Former acting Attorney General Sally Yates is set to testify before Congress today in Donald Trump’s Russia scandal. Naturally, Trump isn’t too thrilled about Yates revealing how she warned him that National Security Adviser Michael Flynn was dirty on Russia, and how Trump fired her days later. That’s led Trump to let loose on Twitter with what sounds like a rather severe threat if she goes through with her testimony.
Here’s what Donald Trump tweeted today: “Ask Sally Yates, under oath, if she knows how classified information got into the newspapers soon after she explained it to W.H. Counsel.”
According to Cornell Law School, here’s what federal law says in part about federal witness intimidation laws:
“Whoever knowingly uses intimidation, threatens, or corruptly persuades another person, or attempts to do so, or engages in misleading conduct toward another person, with intent to— (1) influence, delay, or prevent the testimony of any person in an official proceeding; (2) cause or induce any person to— (A) withhold testimony, or withhold a record, document, or other object, from an official proceeding; (B) alter, destroy, mutilate, or conceal an object with intent to impair the object’s integrity or availability for use in an official proceeding; (C) evade legal process summoning that person to appear as a witness, or to produce a record, document, or other object, in an official proceeding; or (D) be absent from an official proceeding to which such person has been summoned by legal process; or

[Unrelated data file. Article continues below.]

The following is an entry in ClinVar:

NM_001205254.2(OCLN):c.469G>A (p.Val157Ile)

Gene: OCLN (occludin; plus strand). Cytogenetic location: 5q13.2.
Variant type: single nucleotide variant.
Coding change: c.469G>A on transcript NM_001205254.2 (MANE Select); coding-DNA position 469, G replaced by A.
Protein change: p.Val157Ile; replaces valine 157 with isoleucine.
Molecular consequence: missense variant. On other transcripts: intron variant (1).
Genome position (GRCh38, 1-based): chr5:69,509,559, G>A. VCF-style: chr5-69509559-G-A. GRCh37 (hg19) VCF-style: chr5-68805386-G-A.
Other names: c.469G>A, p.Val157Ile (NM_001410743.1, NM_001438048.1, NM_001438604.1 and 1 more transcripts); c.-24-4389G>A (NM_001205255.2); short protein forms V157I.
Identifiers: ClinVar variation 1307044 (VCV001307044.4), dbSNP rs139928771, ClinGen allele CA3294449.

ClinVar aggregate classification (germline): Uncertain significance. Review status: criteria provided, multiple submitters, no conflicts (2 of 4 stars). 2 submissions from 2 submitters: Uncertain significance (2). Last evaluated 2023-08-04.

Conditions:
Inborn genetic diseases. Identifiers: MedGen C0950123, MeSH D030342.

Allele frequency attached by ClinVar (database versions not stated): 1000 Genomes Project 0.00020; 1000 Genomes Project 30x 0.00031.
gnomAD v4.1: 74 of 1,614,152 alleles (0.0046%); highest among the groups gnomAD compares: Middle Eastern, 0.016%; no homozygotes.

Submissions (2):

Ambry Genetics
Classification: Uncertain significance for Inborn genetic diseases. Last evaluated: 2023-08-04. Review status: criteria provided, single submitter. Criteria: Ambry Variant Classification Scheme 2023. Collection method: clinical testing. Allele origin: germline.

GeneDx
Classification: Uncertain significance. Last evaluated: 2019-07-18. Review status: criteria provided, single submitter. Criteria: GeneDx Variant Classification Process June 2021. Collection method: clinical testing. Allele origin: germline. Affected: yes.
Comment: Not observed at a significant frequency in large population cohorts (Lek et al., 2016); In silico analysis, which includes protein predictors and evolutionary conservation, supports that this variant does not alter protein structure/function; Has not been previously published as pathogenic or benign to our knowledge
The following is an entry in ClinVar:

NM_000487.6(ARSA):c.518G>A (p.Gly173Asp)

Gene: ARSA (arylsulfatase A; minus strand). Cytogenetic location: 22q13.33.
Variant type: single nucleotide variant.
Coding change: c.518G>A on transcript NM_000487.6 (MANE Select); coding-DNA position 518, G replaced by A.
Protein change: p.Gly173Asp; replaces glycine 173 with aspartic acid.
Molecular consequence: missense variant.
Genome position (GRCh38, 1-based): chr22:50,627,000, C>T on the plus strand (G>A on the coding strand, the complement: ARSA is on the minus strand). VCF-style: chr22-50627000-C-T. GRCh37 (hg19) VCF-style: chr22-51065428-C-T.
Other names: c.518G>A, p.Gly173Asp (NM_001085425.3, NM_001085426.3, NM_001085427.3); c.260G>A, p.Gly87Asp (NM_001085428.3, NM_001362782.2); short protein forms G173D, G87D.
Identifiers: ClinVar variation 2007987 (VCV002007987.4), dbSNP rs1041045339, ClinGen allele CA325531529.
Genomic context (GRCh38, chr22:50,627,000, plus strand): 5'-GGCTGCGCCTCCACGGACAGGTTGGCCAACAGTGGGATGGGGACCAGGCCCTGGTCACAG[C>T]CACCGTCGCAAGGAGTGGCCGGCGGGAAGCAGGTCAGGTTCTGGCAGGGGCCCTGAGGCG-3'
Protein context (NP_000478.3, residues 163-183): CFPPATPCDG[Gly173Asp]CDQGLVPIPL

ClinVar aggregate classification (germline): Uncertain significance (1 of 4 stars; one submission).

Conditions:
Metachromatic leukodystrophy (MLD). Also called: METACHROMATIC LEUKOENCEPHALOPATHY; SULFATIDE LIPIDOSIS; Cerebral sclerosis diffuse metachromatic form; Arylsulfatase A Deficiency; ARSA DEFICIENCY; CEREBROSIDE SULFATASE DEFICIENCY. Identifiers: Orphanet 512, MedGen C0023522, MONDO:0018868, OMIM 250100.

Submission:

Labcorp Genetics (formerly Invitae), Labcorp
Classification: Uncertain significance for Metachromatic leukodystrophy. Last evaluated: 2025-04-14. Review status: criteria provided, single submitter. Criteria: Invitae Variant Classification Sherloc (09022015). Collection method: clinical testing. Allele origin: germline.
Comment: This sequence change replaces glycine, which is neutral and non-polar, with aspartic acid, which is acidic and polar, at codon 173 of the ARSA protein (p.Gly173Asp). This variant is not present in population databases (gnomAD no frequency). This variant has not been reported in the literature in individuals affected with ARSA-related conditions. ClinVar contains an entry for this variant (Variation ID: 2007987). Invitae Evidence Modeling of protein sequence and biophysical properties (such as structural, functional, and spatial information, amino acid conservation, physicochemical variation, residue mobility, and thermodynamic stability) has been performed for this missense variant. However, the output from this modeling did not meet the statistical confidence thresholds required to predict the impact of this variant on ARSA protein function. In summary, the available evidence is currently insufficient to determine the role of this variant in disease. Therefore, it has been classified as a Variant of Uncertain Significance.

(3) hinder, delay, or prevent the communication to a law enforcement officer or judge of the United States of information relating to the commission or possible commission of a Federal offense or a violation of conditions of probation supervised release, parole, or release pending judicial proceedings;
shall be fined under this title or imprisoned not more than 20 years, or both.” (link)
I’m not an attorney, but it sure sounds like some of the above applies to Donald Trump’s attempt at intimidating Sally Yates before her testimony by falsely accusing her of a crime, and thus tacitly implying he might try to use his office to punish her for it. Nonetheless, she’ll persist. Help fund Palmer Report
Bill Palmer is the publisher of the political news outlet Palmer Report